US 5809694 A
A nursery gate is provided with a pivoted latch. When the gate is swung to a closed position where it is co-planar with the keeper and hinge axis, the latch draw engages the keeper. At that time, a detent provided by the nose and the recess engages due to a spring movement of one of the part in the direction of the hinge axis. The gate is released for opening by a movement in the opposite direction against the spring so as to separate the nose and recess and allow the latch to pivot.
1. A nursery gate assembly for restricting travel between opposing vertical surfaces, said assembly including opposing first and second vertical posts mountable between said vertical surfaces;
a gate assembly having a gate having free end and a pivotal end, said pivotal end hingedly mounted on said first vertical post for pivotal movement of said gate from a first open position to a second closed position;
a latch mechanism on said free end of said gate positioned for engagement with said second vertical post, said latch mechanism comprising a jaw pivotable about an axis parallel with the longitudinal axis of said second vertical post from an open unlatched position to a closed latched position in engagement with said second vertical post; and having a U-shaped end engageable with said second vertical post and a recess at a opposite end thereof;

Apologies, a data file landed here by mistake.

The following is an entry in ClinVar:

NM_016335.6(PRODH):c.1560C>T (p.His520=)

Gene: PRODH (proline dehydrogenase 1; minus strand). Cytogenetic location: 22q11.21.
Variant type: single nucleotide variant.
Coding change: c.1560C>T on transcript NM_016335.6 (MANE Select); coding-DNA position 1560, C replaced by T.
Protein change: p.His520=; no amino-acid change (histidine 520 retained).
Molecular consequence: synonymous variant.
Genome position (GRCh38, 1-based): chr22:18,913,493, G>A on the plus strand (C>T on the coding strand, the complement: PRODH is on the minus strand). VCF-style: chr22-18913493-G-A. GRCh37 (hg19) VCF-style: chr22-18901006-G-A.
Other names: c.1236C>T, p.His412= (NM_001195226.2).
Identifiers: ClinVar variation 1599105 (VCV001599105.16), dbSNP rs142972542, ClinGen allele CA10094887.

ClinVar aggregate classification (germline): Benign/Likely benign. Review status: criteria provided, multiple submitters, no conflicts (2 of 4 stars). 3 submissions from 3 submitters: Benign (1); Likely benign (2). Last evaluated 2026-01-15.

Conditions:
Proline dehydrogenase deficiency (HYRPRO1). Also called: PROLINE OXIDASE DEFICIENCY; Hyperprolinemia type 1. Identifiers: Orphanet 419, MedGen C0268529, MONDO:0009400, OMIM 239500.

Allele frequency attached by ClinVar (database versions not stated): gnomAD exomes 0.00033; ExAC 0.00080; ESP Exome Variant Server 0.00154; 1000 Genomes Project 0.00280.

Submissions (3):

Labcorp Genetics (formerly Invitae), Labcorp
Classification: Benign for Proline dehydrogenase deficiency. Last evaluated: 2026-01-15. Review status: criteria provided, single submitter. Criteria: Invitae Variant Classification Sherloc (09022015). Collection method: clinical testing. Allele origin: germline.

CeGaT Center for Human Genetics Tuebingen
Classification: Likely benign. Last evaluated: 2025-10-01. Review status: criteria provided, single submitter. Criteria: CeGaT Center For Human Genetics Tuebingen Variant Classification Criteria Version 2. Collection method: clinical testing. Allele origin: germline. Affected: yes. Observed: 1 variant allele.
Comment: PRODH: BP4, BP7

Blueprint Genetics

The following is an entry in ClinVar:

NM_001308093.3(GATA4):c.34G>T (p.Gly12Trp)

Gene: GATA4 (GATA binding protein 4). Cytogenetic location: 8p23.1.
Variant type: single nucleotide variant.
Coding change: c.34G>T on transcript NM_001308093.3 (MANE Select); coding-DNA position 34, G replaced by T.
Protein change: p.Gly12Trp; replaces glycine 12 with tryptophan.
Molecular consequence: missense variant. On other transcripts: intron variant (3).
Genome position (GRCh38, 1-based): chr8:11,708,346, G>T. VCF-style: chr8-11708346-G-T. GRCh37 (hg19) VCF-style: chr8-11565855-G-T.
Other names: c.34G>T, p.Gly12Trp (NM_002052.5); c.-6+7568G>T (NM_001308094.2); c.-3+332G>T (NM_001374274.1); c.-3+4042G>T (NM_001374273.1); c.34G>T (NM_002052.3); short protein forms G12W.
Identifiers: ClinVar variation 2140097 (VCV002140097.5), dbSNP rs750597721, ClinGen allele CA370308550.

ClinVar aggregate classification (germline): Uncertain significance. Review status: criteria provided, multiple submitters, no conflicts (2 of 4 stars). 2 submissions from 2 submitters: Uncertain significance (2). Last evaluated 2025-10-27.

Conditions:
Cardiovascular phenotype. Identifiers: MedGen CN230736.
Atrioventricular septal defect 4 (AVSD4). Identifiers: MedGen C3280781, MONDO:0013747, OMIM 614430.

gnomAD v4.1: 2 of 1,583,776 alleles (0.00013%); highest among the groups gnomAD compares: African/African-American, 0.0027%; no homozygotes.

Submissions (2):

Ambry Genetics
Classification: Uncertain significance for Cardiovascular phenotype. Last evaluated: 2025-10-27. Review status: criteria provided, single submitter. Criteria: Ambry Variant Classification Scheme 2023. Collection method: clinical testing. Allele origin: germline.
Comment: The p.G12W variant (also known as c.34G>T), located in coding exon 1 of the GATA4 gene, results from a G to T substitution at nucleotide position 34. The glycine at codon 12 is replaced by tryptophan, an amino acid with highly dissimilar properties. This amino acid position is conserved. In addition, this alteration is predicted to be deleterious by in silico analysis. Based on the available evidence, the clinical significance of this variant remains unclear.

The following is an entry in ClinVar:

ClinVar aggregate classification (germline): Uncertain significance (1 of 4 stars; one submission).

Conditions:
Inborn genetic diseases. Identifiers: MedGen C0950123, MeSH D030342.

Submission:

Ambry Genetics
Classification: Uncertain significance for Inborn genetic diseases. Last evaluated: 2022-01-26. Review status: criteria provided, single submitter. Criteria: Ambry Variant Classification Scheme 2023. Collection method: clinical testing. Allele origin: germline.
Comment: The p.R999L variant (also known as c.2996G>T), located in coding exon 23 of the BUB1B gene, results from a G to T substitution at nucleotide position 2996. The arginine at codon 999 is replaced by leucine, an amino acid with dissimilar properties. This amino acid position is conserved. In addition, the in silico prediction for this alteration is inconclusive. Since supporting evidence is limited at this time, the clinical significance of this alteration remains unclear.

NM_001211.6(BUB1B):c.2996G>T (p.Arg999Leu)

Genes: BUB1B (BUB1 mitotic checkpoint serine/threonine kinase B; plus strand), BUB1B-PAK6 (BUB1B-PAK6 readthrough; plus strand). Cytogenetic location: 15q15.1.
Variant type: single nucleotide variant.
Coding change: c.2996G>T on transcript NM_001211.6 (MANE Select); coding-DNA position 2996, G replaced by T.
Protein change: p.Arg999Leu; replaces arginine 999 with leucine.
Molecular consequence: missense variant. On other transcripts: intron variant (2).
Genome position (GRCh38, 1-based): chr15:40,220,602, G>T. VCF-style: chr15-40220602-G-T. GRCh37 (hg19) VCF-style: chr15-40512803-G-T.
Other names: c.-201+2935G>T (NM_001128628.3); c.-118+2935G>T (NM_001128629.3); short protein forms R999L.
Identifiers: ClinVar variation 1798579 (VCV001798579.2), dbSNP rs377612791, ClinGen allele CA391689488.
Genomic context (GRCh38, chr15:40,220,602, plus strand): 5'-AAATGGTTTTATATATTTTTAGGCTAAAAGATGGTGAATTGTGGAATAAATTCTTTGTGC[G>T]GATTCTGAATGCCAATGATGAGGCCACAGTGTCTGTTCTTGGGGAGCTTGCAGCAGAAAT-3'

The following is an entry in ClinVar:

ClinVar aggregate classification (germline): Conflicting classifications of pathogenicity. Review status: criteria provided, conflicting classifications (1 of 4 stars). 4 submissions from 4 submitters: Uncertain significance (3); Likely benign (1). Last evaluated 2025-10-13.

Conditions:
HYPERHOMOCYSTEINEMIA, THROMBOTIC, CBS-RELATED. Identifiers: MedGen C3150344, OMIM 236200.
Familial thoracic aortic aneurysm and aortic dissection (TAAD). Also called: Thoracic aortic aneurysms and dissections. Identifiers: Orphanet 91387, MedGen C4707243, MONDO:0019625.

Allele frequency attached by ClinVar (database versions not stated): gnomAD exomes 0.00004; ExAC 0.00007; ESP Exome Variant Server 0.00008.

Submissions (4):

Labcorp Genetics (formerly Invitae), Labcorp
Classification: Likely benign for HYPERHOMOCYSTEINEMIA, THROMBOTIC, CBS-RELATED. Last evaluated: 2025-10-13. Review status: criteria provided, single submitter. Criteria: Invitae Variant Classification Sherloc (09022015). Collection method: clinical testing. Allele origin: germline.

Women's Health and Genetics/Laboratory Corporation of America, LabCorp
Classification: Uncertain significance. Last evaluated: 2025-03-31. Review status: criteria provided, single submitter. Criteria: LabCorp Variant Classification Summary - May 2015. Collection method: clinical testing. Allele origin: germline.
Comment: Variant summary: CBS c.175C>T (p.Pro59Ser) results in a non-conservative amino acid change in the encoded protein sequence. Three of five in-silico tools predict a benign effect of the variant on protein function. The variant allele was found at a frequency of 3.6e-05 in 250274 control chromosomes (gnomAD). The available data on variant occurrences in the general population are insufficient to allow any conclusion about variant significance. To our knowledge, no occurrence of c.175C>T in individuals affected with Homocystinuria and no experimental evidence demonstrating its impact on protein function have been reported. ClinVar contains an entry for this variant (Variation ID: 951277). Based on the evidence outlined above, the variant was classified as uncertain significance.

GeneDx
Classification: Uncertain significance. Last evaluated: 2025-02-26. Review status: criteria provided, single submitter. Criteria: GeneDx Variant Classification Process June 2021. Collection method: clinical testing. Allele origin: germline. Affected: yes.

a latch on said free end of said gate, said latch having a nose projecting therefrom engageable with said recess for retaining said jaw in said latched position; said nose being disengaged from said recess for placing said jaw in said open position upon displacement of said latch.
2. A gate as claimed in claim 1 wherein the detent includes a nose engaged in a recess and arranged so that when the detent is disengaged and the jaw is turned, the detent abuts the jaw adjacent the detent recess.
3. A gate as claimed in claim 2 wherein spring means are arranged to automatically re-engage the detent when turned to align the nose and recess.